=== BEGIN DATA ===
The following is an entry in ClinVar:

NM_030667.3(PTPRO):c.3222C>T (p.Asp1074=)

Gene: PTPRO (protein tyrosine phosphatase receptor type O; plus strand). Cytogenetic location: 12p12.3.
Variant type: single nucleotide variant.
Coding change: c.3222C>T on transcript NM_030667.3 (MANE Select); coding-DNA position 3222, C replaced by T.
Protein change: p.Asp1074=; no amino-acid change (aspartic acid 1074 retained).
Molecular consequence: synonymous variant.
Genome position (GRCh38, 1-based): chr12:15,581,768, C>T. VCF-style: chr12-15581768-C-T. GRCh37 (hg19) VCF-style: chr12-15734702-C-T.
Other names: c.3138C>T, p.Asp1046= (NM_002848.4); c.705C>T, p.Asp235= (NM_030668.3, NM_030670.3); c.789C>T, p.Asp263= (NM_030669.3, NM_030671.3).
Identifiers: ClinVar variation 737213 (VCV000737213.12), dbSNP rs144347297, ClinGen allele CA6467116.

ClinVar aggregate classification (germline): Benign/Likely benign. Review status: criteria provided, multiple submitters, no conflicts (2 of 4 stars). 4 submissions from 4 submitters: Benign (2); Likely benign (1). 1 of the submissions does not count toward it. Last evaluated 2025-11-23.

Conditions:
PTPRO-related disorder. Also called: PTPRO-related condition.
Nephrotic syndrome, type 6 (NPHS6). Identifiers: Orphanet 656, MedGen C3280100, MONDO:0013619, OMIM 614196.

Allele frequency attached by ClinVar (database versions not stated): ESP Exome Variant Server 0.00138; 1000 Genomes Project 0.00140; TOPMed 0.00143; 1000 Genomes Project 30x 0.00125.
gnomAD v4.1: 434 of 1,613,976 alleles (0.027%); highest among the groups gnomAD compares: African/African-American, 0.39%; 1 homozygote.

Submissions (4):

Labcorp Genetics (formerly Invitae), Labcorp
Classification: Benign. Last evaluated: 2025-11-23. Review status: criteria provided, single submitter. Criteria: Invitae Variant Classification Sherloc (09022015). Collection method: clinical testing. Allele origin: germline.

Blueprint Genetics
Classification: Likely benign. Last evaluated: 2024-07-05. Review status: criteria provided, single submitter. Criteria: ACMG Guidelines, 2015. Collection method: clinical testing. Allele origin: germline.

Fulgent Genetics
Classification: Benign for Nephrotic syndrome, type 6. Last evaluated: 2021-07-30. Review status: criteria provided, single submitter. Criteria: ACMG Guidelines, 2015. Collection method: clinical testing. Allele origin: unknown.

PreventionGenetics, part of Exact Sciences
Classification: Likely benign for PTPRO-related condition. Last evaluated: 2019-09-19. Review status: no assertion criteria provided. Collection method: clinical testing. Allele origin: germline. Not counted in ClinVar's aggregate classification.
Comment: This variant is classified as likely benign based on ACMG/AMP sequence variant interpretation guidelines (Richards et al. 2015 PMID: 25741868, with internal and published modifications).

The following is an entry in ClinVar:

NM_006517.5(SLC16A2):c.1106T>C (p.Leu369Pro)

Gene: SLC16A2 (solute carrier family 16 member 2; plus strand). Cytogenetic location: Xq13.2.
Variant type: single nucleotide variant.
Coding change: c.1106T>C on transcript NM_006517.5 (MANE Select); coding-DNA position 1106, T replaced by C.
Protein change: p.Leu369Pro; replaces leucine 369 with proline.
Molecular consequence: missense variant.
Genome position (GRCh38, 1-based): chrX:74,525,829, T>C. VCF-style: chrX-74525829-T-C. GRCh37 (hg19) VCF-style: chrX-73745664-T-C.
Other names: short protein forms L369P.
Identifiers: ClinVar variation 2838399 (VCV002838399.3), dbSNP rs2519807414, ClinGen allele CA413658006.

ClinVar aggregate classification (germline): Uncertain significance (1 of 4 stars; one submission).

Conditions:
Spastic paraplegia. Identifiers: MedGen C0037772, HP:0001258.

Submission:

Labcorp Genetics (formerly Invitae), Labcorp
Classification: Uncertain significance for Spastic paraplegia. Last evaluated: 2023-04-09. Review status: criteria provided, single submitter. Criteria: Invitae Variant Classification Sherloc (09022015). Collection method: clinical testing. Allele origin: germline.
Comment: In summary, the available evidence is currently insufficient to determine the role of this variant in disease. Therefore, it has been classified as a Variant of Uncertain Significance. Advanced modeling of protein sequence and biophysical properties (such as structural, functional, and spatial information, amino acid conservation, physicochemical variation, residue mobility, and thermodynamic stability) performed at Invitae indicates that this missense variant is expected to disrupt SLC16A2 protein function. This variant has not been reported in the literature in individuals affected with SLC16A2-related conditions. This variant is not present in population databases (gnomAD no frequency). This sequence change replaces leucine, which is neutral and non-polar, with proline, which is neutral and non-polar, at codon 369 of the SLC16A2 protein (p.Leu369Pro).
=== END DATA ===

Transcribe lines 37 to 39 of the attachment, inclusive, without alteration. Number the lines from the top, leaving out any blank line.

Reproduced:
ClinVar aggregate classification (germline): Uncertain significance (1 of 4 stars; one submission).

Conditions:
Spastic paraplegia. Identifiers: MedGen C0037772, HP:0001258.